After my husband was diagnosed with Alzheimer’s disease, I cried for a solid month. I’d wake up every hour during the night crying and worrying about the future. Although I never had a full-blown panic attack, I was in a continual state of panic, thinking “What happens when Morris is unable to recognize us? What happens when he can no longer drive? Will I have to put him in a nursing home? Will I have enough money?”
The questions would grip my mind and squeeze tears onto my pillow until I fell into an exhausted sleep. The cycle would repeat all night long. The same fearful thoughts intruded my day, only to be shoved into the background when I managed to write or tend to household chores. I discovered Eckhart Tolle’s book The Power of Now: A Guide to Spiritual Enlightenment, which I credit with saving my sanity. It helped me learn how to stay focused on the present—the here and now. Learning how to stay present enhances how you relate to the person you are caring for, allowing you to create community with that person. The simple act of breathing with someone—of matching your breath to theirs—enables you to create a spiritual connection, or community, with that person.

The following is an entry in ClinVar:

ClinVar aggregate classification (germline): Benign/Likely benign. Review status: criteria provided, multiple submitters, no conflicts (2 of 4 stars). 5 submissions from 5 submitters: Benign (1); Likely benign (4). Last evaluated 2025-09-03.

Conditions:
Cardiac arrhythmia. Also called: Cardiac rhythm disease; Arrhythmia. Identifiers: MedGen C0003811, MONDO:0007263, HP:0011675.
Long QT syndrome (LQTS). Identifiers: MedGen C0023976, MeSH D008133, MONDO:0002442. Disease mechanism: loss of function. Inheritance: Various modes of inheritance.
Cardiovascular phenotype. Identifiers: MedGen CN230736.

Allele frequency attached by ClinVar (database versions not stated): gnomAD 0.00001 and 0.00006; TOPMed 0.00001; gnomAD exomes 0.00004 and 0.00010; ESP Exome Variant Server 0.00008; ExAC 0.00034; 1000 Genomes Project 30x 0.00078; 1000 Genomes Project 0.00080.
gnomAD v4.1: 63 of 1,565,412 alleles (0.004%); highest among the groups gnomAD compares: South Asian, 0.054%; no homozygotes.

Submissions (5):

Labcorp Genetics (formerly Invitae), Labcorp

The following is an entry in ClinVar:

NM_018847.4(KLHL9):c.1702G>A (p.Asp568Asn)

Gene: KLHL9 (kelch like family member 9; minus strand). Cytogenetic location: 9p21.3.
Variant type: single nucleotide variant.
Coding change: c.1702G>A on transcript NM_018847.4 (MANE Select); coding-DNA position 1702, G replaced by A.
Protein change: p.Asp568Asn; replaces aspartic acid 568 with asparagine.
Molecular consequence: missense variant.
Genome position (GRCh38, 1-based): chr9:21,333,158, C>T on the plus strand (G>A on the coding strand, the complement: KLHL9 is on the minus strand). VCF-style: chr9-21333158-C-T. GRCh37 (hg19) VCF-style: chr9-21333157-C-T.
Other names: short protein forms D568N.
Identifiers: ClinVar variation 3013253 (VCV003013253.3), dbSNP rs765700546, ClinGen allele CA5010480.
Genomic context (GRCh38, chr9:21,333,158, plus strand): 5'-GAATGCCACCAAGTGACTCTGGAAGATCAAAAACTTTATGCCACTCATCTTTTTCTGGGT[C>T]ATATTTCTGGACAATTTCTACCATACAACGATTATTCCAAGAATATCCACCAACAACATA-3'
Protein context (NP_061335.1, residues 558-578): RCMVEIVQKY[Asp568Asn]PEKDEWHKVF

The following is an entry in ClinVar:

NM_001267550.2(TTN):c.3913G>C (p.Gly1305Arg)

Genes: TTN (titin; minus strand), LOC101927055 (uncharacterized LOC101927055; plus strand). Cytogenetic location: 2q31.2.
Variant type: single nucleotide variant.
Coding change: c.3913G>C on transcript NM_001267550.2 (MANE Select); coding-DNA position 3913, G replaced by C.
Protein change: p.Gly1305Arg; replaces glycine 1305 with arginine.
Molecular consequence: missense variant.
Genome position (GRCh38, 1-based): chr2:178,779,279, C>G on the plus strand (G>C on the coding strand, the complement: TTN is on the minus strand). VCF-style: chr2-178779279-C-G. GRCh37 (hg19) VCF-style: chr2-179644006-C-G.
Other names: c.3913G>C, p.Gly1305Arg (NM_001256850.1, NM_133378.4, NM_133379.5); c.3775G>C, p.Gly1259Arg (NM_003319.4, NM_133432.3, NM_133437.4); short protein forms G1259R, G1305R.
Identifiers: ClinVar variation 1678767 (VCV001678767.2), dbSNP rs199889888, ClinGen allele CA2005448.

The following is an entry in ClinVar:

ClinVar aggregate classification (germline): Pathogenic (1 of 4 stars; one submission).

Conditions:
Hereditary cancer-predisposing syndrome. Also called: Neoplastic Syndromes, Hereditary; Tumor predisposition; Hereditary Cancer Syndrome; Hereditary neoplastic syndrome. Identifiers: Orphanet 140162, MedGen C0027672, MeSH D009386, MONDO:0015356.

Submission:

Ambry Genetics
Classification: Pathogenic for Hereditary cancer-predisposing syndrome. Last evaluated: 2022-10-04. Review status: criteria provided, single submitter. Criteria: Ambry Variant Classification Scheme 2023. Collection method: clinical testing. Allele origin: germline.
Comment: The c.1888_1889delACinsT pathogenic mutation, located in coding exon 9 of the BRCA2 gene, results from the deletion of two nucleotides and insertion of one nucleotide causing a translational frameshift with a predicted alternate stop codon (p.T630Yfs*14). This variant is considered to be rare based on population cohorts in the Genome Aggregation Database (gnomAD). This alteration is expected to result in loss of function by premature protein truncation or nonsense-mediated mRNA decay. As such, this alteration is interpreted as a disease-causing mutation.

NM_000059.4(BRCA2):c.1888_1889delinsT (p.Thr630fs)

When your mind starts jumping from fear, stop and breathe. Then think for a moment, “What am I grateful for? How do I feel right now, this second?” Chances are you will calm down and focus on the here and now, and your fear of the future will dissipate, even if just for a little while.
Make time to rejuvenate in a hot bath. Fill it with epsom salt, lavendar oil. Light a candle and turn on some soothing music. Soak away your troubles. . .even if it’s just for a little while.